A poetry project was carried out by staff and residents of a Winchester charity, with assistance from the Hampshire poet.
A welfare poetry project for the St John’s Winchester charity, led by Hampshire poet Kathryn Bevis, has inspired residents and staff to write poems that will be published in a new book and displayed publicly around the Colebrook Street residential development slated for completion in 2022.
The sessions were designed by Kathryn and started by St John’s Winchester as a way for residents and staff to express themselves, to celebrate their lives by writing about the places, people and memories that matter most to them.
The workshops were held once a week for six weeks, with Kathryn teaching participants how to translate their thoughts and feelings into poetry on the page. Since then, she has been accompanying poets, young and old, to polish and edit their work, ensuring that their poems are as good as possible for publication and exhibition.
Many of these poems will be published in a new anthology. Sufficient copies will be printed for each resident and staff member, as well as for immediate neighbors, local libraries, schools and prisons.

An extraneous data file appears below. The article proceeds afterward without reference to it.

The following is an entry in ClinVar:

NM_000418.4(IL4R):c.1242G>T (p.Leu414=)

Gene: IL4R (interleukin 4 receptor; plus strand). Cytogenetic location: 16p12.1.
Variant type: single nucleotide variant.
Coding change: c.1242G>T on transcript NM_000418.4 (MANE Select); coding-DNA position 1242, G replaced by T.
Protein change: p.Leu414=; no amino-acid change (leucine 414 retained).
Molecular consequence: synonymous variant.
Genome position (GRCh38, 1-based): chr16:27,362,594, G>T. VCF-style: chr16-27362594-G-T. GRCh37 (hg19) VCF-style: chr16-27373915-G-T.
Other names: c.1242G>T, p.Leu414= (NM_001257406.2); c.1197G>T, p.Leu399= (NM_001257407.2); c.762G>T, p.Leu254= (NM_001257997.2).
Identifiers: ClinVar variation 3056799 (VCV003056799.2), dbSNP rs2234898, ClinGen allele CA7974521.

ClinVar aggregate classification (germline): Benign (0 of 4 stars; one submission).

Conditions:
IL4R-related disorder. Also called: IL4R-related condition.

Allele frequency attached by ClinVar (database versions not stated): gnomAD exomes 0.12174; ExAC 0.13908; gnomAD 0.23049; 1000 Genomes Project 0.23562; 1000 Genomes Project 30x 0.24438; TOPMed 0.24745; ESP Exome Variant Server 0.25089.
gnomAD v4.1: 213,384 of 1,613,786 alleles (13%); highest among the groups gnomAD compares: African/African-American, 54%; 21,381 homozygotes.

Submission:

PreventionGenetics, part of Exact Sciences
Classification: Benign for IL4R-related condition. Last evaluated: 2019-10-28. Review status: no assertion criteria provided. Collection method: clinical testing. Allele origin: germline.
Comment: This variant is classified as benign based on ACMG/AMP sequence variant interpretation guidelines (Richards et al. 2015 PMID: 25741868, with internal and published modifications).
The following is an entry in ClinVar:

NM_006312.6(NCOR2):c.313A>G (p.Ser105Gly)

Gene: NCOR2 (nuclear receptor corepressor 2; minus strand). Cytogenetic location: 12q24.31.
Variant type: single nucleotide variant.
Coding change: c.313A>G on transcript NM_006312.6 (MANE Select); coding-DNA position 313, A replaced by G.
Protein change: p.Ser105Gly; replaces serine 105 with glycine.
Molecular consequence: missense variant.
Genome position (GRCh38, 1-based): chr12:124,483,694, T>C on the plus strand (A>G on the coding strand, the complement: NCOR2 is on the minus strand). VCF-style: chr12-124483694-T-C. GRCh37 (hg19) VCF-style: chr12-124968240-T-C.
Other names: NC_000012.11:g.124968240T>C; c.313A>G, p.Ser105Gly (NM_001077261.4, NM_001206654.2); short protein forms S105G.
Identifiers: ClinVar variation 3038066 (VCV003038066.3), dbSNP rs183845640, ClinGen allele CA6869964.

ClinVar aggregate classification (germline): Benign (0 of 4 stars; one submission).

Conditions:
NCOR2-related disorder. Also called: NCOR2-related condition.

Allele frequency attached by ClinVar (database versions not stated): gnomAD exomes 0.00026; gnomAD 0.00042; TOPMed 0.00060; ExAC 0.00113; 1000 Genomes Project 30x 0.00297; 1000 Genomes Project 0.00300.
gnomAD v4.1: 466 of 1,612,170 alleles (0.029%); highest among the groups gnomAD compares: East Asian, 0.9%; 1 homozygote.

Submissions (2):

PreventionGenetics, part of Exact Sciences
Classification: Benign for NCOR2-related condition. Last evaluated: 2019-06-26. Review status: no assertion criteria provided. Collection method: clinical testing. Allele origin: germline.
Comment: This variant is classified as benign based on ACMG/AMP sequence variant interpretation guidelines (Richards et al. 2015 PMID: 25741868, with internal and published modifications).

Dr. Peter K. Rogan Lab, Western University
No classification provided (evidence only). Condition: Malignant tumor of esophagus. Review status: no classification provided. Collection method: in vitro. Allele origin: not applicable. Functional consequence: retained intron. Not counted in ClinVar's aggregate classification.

Kathryn is now writing a commissioned poem which will take her inspiration, ideas and images from the work she has done within the St John’s family and reflecting her values, as well as her discussions with residents, staff and volunteers. This poem will be posted permanently on the new site.
Clive Cook, Managing Director of St John’s, said: “We were delighted with the response to this project. The workshops really helped participants come together as members of a community, learn to write about experiences that interest them, and have the opportunity to display their poems publicly.
Kathryn Bevis said: “I have been touched and inspired by my experiences leading this poetry for well-being project within St John’s. I hadn’t realized how much a close and loving community exists within its walls and it has been an absolute privilege to work with such talented and dedicated people, both residents and staff.
“The poems that resulted from their imaginative engagement are beautifully varied. Each of these poems is as individual and alive as a face, and each demands something fresh from us.
“Some of these poems want to tell us their stories, others to reveal secrets, still others want to bless us, to conspire with us, to reach out to us. I can’t wait for these poems to find their permanent place inside the covers of our book and on the walls of the new buildings in St John.